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African press review 21 January 2017
Mystery surrounds the whereabouts of Gambia's former president Yahya Jammeh, who now says he accepts the results of last month's poll. Why has the Ugandan parliament suspended its investigation into the Kasese killings? And what has South Africa's finance minister done now?
Where is Yahya Jammeh?
That's the question posed by the top story in this morning's regional paper the East African.
According to the daily, a motorcade carrying a delegation of west African leaders left Gambia's presidential residence yesterday. The delegation had been trying to convince Jammeh, who lost last December's presidential poll, to step down and go into exile.
It was not immediately clear if Jammeh was aboard one of the two dozen vehicles seen leaving the compound.
According to the same report, Adama Barrow, who was sworn in as president in neighbouring Senegal on Thursday, has hinted that he may be on the point of leaving Dakar to return home.
Kasese killings probe collapses
The Ugandan parliamentary probe into the Kasese killings has collapsed. This is the main story in the Kampala-based Daily Monitor.
Parliament’s Defence and Internal Affairs Committee yesterday called off the investigations into the violence in Rwenzori area that claimed the lives of more than 100 civilians and security personnel last month.
Committee chairperson Judith Nabakooba confirmed the suspension of the probe but denied claims that she had been influenced by President Yoweri Museveni.
A source on the committee had alleged that the president was concerned about what the committee would do with its report in the face of the ongoing criminal trial and investigations by security agencies.
Millions of Somalis face food and water shortages
Drought has left hundreds of thousands of Somalis facing severe food and water shortages.
According to the United Nations Office for the Coordination of Humanitarian Affairs, five million people - 40 percent of the Somali population - are in need of humanitarian assistance while more than 1.1 million of these in the “crisis” and “emergency” categories.
Gordhan versus the Gupta family
South Africa's Finance Minister Pravin Gordhan is back on the front page of BusinessDay, this time because of his legal row with the rich and influential Gupta family.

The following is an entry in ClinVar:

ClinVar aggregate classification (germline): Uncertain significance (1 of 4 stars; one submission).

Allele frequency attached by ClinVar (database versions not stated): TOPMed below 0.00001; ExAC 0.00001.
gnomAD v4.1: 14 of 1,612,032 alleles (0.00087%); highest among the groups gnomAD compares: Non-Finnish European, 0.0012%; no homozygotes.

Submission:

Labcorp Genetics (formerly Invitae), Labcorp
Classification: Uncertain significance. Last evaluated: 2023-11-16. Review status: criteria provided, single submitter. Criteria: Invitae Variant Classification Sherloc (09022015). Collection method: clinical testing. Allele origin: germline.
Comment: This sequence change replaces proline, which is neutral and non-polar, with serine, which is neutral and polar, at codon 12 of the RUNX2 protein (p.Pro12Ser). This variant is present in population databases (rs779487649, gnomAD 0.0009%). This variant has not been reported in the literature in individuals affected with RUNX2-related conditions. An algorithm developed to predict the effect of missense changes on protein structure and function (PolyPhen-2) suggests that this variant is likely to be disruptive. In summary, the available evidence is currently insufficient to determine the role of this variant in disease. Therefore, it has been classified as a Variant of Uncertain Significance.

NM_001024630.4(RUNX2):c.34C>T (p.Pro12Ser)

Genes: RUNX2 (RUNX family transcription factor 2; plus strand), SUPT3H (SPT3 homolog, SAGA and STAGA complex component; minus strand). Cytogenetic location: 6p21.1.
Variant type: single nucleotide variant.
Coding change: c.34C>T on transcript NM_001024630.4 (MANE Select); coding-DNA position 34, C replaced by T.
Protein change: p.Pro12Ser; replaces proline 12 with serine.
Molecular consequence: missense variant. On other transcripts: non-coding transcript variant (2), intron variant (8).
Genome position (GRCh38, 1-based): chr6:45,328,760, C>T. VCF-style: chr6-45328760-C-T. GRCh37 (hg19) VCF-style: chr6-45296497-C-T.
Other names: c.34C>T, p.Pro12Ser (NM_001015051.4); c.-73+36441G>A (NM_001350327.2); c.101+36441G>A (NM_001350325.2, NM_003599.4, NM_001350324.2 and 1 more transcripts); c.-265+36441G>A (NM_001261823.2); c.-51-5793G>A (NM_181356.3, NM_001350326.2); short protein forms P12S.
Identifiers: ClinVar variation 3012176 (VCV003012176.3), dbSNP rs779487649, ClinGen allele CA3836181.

Yesterday, lawyers for the Guptas answered a court action brought by the minister, accusing him of using the judiciary to settle political scores.
Last October Gordhan applied for an order confirming that he could not intervene in a dispute between the family’s Oakbay Investments and four major banks that closed the company’s accounts.
Gordhan’s application contained details about “suspicious” bank transactions by Gupta-owned companies totalling almost seven billion rand‚ a revelation which BusinessDay suggests could have contributed to the banks closing accounts belonging to the Guptas.
In its affidavit, Oakbay claimed “sources” had revealed that Gordhan told a group of South African businessmen that steps had to be taken to “clip the wings” of the Gupta family.
Oakbay accuses the minister of politically motivated interference, claiming that it is part of the Gordhan’s ongoing plan to diminish the Oakbay Group and the Gupta family.
Second Darfur rebel group to sign Doha peace deal
The Sudanese government and Darfur rebel group, the Sudan Liberation Movement (Second Revolution), will sign a peace agreement in the Qatari capital, Doha next week according to a report in this morning's Sudan Tribune.
Qatar brokered the Darfur peace negotiations, which resulted in the signing of the Doha Document for Peace in Darfur by the Sudanese government and the Liberation and Justice Movement in July 2011. However, the major rebel groups didn’t join the deal.
Next week's deal will mean that the Sudan Liberation Movement now joins the original Doha agreement, including clauses on security arrangements, the voluntary return of internally displaced persons and power sharing.
Three rebel movements continue to reject the Doha document.